Heather, Sunaree, Gayle, Mona, Andy, and Sara posing by the Thumbnail Pinnacle:
Looking back down at the Thumbnail Pinnacle: from nearly every other vantage point, the hooked shape is clearly evident. But at this point it looks like a straight up and down spire.
This the part of the loop that I like the least. The section from where Randy is standing down to where Mona has made it is steep and loose. Thankfully, there’s a bush to stop you if you should slip. It’s probably easier if you slide down it on your butt, but I never do it that way.
We had some great views as we made our way along the southwest side of the ridge leading over to the East End (peak)…
Sara and Sunaree at the highest point in the McDowells. Sunaree is signing the summit register.
Descending the climber’s access Trail from the East End:
Glass Dome (left) and Tom’s Thumb:
Gardener’s Wall and Tom’s Thumb:
When the hike was done, I added on nearly seven more miles by hiking into McDowell Mountain Regional Park. If you look closely at the photo below, you can see the Thumbnail Pinnacle. It looks very small from here.
This is a view of Rock Knob from the Pemberton Trail:
Cheryl, Sunaree, Marilyn, Mike, and I did a 10.7 mile hike starting from the Dixie Mine Parking lot. We hiked Dixie Mine to the road, then went and took a look at the mine and the petroglyphs. We continued up the canyon, which eventually turns into just a wash until we got to the Prospector Trail. At that point, we turned right and followed the Prospector Trail up to it’s junction with the Bell Pass Trail. We then took Bell Pass, Windmill, and Coachwhip back to the Dixie Mine Trail for our return trip. Total distance was just under 10.7 miles with nearly 1500 feet of total ascent.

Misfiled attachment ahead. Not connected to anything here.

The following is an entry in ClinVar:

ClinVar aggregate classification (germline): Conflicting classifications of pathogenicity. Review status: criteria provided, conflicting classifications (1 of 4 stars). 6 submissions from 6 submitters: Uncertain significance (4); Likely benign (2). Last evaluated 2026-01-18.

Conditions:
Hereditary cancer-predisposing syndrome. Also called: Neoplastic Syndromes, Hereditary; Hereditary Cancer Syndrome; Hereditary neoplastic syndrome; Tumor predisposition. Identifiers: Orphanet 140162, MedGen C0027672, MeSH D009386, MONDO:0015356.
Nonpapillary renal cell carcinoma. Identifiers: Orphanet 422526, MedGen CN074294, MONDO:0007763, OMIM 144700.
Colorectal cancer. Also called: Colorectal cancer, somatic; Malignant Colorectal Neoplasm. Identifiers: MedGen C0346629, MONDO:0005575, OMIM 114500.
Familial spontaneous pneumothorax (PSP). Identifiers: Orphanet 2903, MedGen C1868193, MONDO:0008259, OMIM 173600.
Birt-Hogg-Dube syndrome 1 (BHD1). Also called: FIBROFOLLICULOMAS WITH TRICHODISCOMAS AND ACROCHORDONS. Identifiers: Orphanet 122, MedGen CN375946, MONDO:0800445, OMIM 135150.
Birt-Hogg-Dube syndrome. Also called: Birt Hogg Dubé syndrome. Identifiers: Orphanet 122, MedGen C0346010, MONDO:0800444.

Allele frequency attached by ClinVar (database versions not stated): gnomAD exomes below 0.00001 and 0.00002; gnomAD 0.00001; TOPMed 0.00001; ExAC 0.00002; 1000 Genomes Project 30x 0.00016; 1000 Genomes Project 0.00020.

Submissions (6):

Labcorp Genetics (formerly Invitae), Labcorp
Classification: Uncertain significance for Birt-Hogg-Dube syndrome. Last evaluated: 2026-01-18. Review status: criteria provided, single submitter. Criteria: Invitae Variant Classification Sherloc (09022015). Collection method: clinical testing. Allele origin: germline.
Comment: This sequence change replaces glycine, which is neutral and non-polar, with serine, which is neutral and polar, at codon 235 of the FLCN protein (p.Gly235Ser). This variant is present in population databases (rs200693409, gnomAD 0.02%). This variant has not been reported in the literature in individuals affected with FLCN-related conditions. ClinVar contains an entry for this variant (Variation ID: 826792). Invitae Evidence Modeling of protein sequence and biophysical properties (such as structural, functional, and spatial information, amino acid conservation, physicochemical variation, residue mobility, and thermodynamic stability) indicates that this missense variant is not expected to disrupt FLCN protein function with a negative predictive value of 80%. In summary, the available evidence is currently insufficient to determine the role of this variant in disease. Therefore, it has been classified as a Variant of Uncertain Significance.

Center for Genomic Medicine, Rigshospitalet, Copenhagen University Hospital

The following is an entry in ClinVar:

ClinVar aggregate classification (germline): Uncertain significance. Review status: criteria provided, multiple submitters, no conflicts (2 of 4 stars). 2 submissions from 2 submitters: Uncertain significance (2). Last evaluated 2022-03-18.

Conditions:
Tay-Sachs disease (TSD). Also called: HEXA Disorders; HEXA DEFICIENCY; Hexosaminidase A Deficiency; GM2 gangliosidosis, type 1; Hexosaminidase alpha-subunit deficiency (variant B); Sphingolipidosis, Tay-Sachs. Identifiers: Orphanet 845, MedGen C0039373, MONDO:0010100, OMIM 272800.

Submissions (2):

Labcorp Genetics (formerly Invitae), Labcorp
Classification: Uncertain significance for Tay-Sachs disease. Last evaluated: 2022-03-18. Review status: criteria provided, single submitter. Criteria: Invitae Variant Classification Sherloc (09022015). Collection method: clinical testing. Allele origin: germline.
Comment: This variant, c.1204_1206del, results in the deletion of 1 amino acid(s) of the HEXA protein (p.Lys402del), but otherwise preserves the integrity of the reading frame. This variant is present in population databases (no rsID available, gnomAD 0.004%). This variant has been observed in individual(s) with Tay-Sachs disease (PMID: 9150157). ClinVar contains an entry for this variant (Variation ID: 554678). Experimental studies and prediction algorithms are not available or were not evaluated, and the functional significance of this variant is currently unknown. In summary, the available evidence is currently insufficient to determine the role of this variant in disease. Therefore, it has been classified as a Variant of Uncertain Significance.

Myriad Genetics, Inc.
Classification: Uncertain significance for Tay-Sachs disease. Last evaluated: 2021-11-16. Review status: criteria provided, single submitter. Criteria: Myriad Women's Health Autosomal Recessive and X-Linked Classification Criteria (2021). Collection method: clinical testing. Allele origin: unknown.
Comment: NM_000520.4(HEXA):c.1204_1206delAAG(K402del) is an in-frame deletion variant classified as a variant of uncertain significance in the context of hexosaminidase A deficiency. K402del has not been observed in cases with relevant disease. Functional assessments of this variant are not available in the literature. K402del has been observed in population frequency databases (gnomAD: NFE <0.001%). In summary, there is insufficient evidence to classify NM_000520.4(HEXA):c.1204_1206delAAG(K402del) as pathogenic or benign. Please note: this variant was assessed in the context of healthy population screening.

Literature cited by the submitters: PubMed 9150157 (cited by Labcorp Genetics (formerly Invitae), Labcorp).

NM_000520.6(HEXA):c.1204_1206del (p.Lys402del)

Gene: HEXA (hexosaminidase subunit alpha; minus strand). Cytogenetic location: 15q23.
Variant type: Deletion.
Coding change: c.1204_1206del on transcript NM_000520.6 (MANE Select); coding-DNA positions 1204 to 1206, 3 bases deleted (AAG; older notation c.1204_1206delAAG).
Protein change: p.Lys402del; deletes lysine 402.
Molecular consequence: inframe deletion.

This is a view of one of the washes that crosses the Dixie Mine Trail, well before getting to the service road.
A view of the mine tailings. Our route went well below the tailings through the trees that can be seen in the wash.
This is one of several shallow holes near the mine. It goes in perhaps only eight feet and there is no vertical shaft. I suppose that the warning sign is posted in the not very likely event that it should collapse.
Although I took a picture of the main petroglyph panel which is near the mine entrance, I decided not to post it for this hike. (I’ve taken a lot of pictures of it.) These are some other petroglyphs which are further up the canyon on the way to the “waterfall”.
Another pair of glyphs:
This is a view from the top of the “waterfall”. (It’s not steep enough to be a true waterfall, but it is steep enough to be challenging to ascend when it’s wet.)
A triangle shaped slab can be found further up the canyon:
This is one of the views just before the canyon opens up, turning the route into a hike up a wash:
This is the view just after turning onto the Prospector Trail:
Cheryl, Sunaree, Marilyn, and Mike, hiking up the Prospector Trail:
More views from the Prospector Trail – this is a very scenic section:
Looking back towards where we had been hiking perhaps half an hour earlier. An old road can be seen along the hill at the left side of the photo. (We didn’t hike that road.) The trail comes up from below the right side of the hill and then continues up to the right. Not much of it is visible in this photo.
The remnants of the windmill for which the Windmill Trail is named can be seen in this photo:
A view of Four Peaks from the Coachwhip Trail:
Returning via the Dixie Mine Trail…